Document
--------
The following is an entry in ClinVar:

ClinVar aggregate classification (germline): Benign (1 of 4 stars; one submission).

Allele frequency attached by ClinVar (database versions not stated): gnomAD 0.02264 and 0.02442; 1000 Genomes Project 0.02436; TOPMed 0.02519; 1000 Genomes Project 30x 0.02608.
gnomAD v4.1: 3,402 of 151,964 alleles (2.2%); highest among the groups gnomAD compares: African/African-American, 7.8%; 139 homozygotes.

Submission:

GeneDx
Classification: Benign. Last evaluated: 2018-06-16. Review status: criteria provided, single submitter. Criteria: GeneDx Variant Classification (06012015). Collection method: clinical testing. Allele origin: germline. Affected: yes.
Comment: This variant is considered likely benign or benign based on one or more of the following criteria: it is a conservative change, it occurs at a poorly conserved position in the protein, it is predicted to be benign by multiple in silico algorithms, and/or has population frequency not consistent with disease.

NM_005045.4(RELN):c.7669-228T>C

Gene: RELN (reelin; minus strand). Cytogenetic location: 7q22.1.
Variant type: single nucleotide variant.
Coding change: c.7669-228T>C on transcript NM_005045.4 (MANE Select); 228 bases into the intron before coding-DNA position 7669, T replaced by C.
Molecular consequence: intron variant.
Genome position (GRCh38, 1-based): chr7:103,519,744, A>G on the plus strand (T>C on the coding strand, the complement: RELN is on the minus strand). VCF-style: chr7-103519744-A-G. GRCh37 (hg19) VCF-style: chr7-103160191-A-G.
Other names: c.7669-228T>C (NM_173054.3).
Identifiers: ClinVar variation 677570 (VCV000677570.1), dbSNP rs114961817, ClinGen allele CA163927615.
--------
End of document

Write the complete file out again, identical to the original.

The following is an entry in ClinVar:

ClinVar aggregate classification (germline): Benign (1 of 4 stars; one submission).

Allele frequency attached by ClinVar (database versions not stated): gnomAD 0.02264 and 0.02442; 1000 Genomes Project 0.02436; TOPMed 0.02519; 1000 Genomes Project 30x 0.02608.
gnomAD v4.1: 3,402 of 151,964 alleles (2.2%); highest among the groups gnomAD compares: African/African-American, 7.8%; 139 homozygotes.

Submission:

GeneDx
Classification: Benign. Last evaluated: 2018-06-16. Review status: criteria provided, single submitter. Criteria: GeneDx Variant Classification (06012015). Collection method: clinical testing. Allele origin: germline. Affected: yes.
Comment: This variant is considered likely benign or benign based on one or more of the following criteria: it is a conservative change, it occurs at a poorly conserved position in the protein, it is predicted to be benign by multiple in silico algorithms, and/or has population frequency not consistent with disease.

NM_005045.4(RELN):c.7669-228T>C

Gene: RELN (reelin; minus strand). Cytogenetic location: 7q22.1.
Variant type: single nucleotide variant.
Coding change: c.7669-228T>C on transcript NM_005045.4 (MANE Select); 228 bases into the intron before coding-DNA position 7669, T replaced by C.
Molecular consequence: intron variant.
Genome position (GRCh38, 1-based): chr7:103,519,744, A>G on the plus strand (T>C on the coding strand, the complement: RELN is on the minus strand). VCF-style: chr7-103519744-A-G. GRCh37 (hg19) VCF-style: chr7-103160191-A-G.
Other names: c.7669-228T>C (NM_173054.3).
Identifiers: ClinVar variation 677570 (VCV000677570.1), dbSNP rs114961817, ClinGen allele CA163927615.